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+--Forum: Disney Animators, Actors, Voice Artists, Cast Members, Imagineers And Stars
+---Topic: Gregory Hines, 1946-2003 started by RichKoster
Posted by: RichKoster on Aug. 10, 2003 6:45 am/pm
Actor/dancer Gregory Hines died today. One of his last Disney projects was Disney's "Renaissance Man" feature. He was also involved in many TV shows, including the ABC-TV production, "Lost at Home."
Here's what < Disney's ABC website > says about Gregory Hines: "Gregory Hines exemplifies the term "multi-talented." As a dancer, singer and star of the Broadway stage, he has earned a Best Actor Tony Award for Jelly's Last Jam, and three Tony nominations. As a film actor he is equally gifted, in comedy with such credits as Running Scared and A Rage In Harlem, and in drama, having starred in such feature films as The Cotton Club, White Nights and Waiting to Exhale. On television he starred in his own series, The Gregory Hines Show, and also on the comedy Will and Grace. Most recently he earned an Emmy nomination for his portrayal of legendary dancer Bill Robinson in the Showtime film Bojangles.
"When Gregory was five, he and his brother Maurice went professional as the Hines Kids. They virtually grew up backstage at the Apollo Theater, where they met tap legends like Honi Coles, Sandman Sims, the Nicholas Brothers and Teddy Hale. The duo grew into the Hines Brothers and, when Gregory turned 18, were joined by their father, Maurice Sr., on the drums, becoming Hines, Hines and Dad. Gregory left the group in his early 20s and moved to Venice, CA. For a time he left dancing behind, exploring alternatives that included his forming a jazz/rock band called Severance.
"Gregory moved back to New York City and immediately landed a role in The Last Minstrel Show, which launched him back into performing. A month later he was starring in Eubie. He made the transition to film actor in The History of the World, Part I and followed that with the cult hit Wolfen. He later starred in Tap, a film that combined his penchant for dance and drama.
"His television work is equally diverse, including an Emmy-nominated performance on Motown Returns to the Apollo and an Emmy-nominated special, Gregory Hines: Tap Dance in America. Recent television credits include his TV directing debut in The Red Sneakers, the voice of a sidewalk Santa in the animated holiday special Santa, Baby and co-hosting the 2002 Tony Awards. For the third year, he is the voice of Big Bill on Bill Cosby's animated series Little Bill.
"His recording credits include Gregory Hines, an LP produced by friend and colleague Luther Vandross. Gregory's own stage show has taken him from New York's Bottom Line to spots as far-flung as Atlantic City, Las Vegas, Japan and Monte Carlo."
Our sincere condolences go out to his family and friends.
Posted by: RichKoster on Aug. 10, 2003 6:48 am/pm
This is from < barnesandnoble.com >:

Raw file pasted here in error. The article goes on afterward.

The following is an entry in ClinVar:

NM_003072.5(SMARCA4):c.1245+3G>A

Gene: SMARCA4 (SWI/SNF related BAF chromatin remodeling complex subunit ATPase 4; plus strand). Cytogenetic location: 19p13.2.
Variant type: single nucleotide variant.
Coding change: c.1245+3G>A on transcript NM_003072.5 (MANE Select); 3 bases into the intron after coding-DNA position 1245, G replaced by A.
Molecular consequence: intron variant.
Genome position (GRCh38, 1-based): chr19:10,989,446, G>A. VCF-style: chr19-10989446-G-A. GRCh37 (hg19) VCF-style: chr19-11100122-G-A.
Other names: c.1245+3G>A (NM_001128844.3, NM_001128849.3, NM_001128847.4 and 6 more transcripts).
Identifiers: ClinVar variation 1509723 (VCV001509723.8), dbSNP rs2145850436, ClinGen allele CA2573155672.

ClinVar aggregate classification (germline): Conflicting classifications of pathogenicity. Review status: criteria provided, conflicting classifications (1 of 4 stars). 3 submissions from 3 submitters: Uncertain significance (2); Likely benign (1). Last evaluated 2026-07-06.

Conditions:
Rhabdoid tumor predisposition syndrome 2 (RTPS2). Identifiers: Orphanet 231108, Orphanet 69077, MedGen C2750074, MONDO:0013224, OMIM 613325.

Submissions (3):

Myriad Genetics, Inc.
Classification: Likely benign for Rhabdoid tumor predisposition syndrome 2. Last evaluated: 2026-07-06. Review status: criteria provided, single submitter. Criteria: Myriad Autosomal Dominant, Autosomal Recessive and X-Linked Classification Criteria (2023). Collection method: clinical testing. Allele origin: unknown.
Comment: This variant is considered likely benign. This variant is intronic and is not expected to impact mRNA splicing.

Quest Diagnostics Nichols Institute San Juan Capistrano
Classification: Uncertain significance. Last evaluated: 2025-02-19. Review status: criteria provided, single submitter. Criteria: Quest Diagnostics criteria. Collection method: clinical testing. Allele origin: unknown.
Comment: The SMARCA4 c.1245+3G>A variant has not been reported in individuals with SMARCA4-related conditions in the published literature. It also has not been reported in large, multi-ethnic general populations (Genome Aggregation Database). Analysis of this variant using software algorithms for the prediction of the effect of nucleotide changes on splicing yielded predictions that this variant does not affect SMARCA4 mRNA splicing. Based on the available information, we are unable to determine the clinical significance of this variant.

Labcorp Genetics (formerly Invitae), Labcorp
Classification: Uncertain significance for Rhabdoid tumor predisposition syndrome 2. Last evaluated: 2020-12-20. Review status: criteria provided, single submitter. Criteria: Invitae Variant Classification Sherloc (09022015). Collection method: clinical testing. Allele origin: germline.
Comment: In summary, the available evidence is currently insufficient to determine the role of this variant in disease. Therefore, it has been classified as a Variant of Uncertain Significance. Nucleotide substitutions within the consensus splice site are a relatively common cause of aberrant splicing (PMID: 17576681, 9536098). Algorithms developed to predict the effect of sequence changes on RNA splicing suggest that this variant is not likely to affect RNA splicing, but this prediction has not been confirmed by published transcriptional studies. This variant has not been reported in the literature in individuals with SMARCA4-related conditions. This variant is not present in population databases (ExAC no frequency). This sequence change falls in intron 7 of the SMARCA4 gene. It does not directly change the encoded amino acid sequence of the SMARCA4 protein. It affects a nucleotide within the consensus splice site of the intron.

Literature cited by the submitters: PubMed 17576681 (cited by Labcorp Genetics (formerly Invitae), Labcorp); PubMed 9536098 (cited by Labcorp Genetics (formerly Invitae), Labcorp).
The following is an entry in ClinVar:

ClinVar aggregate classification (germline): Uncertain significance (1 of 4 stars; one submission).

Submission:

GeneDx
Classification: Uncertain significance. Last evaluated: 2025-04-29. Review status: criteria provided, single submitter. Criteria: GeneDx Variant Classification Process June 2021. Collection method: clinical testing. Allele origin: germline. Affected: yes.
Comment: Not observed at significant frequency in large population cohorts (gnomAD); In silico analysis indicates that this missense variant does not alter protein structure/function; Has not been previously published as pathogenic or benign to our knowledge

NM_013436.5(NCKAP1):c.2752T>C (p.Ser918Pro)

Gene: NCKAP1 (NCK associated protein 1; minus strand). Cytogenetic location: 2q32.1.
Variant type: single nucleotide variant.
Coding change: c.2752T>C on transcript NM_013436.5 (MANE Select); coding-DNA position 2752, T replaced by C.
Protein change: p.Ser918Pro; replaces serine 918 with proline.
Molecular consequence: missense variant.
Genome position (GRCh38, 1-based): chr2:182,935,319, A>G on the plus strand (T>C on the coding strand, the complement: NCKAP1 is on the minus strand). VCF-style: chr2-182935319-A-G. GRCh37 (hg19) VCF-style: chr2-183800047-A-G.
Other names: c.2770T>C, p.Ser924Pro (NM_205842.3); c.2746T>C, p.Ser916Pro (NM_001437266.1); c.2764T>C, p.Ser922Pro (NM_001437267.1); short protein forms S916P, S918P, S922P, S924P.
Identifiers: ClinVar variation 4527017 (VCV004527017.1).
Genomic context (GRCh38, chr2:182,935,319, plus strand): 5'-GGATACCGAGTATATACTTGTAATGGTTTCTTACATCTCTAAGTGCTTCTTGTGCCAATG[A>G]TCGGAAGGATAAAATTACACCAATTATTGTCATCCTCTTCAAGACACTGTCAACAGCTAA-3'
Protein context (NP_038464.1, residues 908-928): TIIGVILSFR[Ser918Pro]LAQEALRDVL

"Gregory Hines (b. February 14th, 1946)
Involved in show business since toddlerhood, Gregory Hines has grown up to be a highly acclaimed tap dancer, choreographer, dramatic and comic actor, singer, and director. Hines is the brother of actor/dancer < Maurice Hines >. When Hines was two, his father employed him in a dance act with his older brothers. The child honed his dancing skills with master tap dancer Henry Le Tang. He was five when his father teamed him with his big brother, Jake, to form the Hines Kids. The brothers spent much of their early careers dancing at the Apollo Theater and learned much from such famed fellow performers as the Nicholas Brothers and Sandman Sims. At age eight, he debuted on Broadway in the musical The Girl in Pink Tights (1954). When the boys reached adolescence, they were called the Hines Brothers. In 1963, they became Hines, Hines and Dad, and started a ten-year stint on the nightclub circuit and on television. They also went abroad. In 1973, he left his brother and father's act to form a jazz-rock group called Severance. He eventually came back to New York, where in 1973, he launched a distinguished Broadway career that garnered him a Tony (for playing Jelly Roll Morton in George C. Wolfe's musical tribute Jelly's Last Jam in 1992), three additional Tony nominations, and a Theater World Award.
"Hines made his feature-film debut in Mel Brooks' all-star farce The History of the World, Pt. I, replacing an ailing Richard Pryor in the role of Josephus. It was actress Madeline Kahn who suggested Hines for the role. In film, Hines has proven himself a versatile actor and he has starred in everything from musical dramas in which he showed off his dancing ability (The Cotton Club and White Nights, in which he starred opposite ballet superstar Mikhail Baryshnikov), to straight dramas (The Preacher's Wife), comedy (Renaissance Man), sci-fi/horror (Wolfen), and action films (Running Scared). In 1994, Hines made his directorial bow with Bleeding Hearts. He released an album, simply titled Gregory Hines, in 1987. In 1997, he starred in the CBS family comedy The Gregory Hines Show as a single father who has trouble reentering the dating scene."
Posted by: Liv2CdWorld on Aug. 10, 2003 9:23 am/pm